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QUESTION

What are the best fruits for brewing fruit beers?
Some fruits appear to be classics like cherries raspberries. Some fruits you rarely hear about like kiwi and papya.

Which fruits have flavor profiles strong enough to add to beers and which don't?

{ asked by brewchez }

ANSWER

There's probably a reason you haven't heard of people using either kiwi or papaya in brewing. Kiwi, papaya, pineapple, melon, and fig all contain enzymes (proteases) that affect proteins. Harold McGee's On Food and Cooking treats this subject. Papaya has long been used as a meat tenderizer, albeit an imperfect one.

The McGee piece addresses mainly these fruits' action on animal proteins, but it's entirely possible that you don't hear about these beers because they fail. Proteins are essential for head retention at the very least, and I'm sure they figure a lot more in the brewing process than I will ever understand.

Many of these fruits were not available in fruit-beer-producing countries at the time that fruit beer styles were being developed, but fig has been available all over Europe in dried form since at least Roman times. It would be a neat taste to add to a beer, and the fact that it hasn't arisen is (shaky) support for the theory that protease-containing fruit are not good in combination with beer.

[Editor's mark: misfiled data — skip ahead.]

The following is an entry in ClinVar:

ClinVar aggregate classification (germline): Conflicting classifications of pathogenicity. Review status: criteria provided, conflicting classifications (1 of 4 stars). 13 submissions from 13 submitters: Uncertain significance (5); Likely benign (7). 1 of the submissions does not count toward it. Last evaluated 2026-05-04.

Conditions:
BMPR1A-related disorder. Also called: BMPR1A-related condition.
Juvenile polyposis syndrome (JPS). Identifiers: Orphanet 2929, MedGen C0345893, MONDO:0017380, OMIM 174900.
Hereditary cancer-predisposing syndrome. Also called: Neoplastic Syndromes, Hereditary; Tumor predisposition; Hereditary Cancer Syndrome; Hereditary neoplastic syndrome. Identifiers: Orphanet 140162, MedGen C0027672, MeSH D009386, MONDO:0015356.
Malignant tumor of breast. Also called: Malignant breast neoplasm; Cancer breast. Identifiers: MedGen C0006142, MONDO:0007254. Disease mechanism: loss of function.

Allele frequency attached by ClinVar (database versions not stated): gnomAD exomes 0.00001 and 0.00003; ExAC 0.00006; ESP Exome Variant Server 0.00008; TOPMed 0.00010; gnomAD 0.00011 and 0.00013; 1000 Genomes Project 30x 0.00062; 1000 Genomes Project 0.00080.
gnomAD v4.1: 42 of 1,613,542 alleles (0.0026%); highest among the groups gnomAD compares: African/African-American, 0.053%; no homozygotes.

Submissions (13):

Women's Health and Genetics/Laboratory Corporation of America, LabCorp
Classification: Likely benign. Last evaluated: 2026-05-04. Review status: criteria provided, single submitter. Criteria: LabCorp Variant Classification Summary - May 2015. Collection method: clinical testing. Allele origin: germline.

It seems stone fruit and berries are the most oft-used beer flavorings, probably due to their high flavor-to-volume ratio. I'm sure there are other undiscovered flavoring fruits out there, and I'm not one to stick only to tradition. Mangosteen or rambutan might be awesome beer flavors, but fruit chemistry is at least as complex as brewing chemistry, so there's a decent amount of trial and error or scientific inquiry to be done here.

It might be worthwhile to look at what fruit flavors infuse well in vodka as a pointer to possible other beer flavors.

{ answered by Rich Armstrong }
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